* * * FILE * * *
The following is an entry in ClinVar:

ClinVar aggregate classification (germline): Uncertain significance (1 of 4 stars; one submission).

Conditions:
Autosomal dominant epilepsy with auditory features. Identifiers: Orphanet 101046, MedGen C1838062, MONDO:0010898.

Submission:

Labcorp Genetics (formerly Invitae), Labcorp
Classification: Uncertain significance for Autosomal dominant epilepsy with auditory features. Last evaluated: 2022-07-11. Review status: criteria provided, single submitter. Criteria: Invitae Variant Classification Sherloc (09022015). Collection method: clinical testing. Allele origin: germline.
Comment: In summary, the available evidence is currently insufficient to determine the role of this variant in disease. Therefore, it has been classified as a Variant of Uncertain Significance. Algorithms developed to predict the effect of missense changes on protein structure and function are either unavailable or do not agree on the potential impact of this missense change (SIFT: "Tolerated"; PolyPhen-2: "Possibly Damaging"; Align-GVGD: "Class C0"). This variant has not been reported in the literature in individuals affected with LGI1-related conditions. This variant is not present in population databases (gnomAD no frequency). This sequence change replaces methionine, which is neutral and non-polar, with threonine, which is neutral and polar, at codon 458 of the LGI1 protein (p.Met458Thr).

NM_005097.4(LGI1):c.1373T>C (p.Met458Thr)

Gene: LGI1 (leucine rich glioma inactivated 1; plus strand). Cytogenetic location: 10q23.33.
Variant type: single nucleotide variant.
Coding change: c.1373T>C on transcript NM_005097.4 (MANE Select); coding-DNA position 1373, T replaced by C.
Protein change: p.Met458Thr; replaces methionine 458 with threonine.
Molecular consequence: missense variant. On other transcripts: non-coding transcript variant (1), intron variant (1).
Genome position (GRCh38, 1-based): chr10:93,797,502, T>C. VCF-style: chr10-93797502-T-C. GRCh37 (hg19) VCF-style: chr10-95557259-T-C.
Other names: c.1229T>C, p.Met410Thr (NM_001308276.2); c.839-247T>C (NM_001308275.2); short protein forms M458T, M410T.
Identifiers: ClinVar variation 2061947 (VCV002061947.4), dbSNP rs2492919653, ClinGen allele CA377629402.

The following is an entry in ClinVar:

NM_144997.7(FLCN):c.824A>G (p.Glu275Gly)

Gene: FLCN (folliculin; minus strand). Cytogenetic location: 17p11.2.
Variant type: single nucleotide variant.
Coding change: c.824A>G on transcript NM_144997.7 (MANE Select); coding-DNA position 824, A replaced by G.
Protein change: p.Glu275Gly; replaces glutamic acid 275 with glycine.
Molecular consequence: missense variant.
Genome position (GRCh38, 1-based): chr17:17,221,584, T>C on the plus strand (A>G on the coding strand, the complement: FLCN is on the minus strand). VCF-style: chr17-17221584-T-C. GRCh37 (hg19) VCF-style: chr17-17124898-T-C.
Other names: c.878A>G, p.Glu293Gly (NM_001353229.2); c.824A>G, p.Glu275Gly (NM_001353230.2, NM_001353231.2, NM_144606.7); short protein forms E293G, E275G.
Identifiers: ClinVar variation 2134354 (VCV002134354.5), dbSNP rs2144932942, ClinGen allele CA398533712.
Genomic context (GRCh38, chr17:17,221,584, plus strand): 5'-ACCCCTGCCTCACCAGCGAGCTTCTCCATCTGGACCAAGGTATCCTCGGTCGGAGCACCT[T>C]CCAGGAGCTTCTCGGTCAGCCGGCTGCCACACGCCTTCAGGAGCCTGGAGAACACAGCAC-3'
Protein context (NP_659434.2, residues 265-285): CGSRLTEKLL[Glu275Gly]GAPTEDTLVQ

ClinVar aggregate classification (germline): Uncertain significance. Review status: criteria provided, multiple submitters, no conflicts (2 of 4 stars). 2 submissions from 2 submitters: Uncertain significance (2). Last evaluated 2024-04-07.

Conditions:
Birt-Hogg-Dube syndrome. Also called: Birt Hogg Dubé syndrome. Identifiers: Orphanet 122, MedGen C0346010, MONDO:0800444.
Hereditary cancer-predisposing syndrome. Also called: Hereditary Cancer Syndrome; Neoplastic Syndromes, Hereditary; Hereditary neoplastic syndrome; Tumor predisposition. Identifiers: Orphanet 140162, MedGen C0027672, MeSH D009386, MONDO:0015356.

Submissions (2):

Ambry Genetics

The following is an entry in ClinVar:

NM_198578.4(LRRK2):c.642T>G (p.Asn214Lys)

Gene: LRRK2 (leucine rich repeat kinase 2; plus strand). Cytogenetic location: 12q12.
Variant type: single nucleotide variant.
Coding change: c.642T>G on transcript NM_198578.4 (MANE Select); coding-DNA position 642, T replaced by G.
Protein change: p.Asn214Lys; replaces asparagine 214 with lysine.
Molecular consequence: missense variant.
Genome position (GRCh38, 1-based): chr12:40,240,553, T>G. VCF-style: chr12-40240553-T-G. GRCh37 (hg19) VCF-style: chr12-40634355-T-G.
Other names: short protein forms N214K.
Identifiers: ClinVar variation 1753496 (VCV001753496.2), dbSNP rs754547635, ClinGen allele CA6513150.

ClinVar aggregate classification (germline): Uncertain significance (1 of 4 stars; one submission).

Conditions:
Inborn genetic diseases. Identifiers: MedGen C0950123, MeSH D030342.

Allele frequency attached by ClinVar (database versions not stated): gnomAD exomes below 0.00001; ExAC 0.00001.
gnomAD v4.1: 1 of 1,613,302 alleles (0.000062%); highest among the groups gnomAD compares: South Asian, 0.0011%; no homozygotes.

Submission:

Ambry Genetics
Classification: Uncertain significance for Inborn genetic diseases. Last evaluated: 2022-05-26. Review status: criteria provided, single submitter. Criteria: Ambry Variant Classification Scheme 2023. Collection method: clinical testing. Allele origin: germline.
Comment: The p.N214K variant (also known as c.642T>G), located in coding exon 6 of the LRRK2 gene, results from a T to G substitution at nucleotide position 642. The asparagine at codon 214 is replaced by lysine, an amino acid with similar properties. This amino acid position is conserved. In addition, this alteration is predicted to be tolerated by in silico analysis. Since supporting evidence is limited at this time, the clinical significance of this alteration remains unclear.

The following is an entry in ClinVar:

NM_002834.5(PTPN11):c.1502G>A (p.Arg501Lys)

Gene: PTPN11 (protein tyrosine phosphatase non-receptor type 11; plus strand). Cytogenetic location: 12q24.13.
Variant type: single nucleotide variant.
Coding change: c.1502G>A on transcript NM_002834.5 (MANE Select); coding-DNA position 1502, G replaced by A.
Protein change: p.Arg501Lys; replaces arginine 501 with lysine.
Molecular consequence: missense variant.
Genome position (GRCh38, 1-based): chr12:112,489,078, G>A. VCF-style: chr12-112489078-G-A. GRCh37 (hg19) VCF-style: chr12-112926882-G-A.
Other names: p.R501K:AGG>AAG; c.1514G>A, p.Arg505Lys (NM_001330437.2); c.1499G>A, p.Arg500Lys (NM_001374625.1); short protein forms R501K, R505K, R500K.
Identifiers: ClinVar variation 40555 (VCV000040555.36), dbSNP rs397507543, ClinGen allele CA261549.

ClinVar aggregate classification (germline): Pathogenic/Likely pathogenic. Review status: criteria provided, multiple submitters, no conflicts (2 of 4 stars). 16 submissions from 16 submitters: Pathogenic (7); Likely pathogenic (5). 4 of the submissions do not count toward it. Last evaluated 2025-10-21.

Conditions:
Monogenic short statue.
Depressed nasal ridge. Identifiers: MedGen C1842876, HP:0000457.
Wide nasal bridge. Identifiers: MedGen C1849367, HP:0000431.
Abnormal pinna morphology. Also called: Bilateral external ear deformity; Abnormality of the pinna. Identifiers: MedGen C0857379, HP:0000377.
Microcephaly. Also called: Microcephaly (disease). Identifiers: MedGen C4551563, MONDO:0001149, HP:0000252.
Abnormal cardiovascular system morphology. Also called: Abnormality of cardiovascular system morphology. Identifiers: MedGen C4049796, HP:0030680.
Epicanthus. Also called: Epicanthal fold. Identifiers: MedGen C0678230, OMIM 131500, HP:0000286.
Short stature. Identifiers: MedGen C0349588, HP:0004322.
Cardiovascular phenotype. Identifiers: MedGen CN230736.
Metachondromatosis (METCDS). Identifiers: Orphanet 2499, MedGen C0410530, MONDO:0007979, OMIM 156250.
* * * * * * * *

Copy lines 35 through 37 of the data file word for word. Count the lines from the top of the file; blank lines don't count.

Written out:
Ambry Genetics

The following is an entry in ClinVar:

NM_198578.4(LRRK2):c.642T>G (p.Asn214Lys)